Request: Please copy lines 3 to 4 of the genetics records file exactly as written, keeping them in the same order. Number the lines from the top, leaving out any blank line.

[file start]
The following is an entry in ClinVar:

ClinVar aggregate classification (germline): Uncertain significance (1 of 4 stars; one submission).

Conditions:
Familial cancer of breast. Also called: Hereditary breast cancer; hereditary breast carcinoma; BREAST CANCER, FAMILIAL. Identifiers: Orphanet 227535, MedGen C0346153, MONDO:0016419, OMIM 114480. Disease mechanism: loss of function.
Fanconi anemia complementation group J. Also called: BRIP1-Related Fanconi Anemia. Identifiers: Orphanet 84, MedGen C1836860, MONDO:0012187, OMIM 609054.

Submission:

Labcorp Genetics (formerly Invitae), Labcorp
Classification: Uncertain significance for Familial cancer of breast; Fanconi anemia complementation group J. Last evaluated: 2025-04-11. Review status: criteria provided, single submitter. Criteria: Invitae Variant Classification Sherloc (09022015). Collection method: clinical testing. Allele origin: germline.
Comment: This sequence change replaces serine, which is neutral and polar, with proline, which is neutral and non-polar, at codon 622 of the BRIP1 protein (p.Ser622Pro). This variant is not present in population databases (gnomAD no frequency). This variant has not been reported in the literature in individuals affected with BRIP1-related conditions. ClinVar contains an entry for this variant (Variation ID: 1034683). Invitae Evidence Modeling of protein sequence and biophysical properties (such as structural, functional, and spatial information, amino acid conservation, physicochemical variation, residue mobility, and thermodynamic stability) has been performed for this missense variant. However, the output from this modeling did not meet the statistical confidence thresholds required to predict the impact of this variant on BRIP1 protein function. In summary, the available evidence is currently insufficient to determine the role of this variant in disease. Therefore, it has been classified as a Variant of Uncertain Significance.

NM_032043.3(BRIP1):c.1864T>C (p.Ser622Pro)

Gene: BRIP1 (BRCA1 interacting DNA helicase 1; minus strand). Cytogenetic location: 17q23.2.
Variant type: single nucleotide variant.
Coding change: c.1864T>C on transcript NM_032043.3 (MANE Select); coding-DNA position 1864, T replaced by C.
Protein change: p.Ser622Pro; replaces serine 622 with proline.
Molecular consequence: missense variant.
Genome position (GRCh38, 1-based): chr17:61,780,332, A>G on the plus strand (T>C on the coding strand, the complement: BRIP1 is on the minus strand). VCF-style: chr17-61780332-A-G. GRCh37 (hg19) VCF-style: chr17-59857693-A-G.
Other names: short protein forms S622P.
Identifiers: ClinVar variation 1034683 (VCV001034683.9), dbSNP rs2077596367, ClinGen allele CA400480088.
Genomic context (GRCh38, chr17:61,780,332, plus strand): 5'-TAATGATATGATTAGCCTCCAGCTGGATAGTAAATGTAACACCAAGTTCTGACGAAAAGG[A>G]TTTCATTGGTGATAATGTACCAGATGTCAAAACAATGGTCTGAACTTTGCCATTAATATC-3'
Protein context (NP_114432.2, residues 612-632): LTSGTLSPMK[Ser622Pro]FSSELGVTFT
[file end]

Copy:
Conditions:
Familial cancer of breast. Also called: Hereditary breast cancer; hereditary breast carcinoma; BREAST CANCER, FAMILIAL. Identifiers: Orphanet 227535, MedGen C0346153, MONDO:0016419, OMIM 114480. Disease mechanism: loss of function.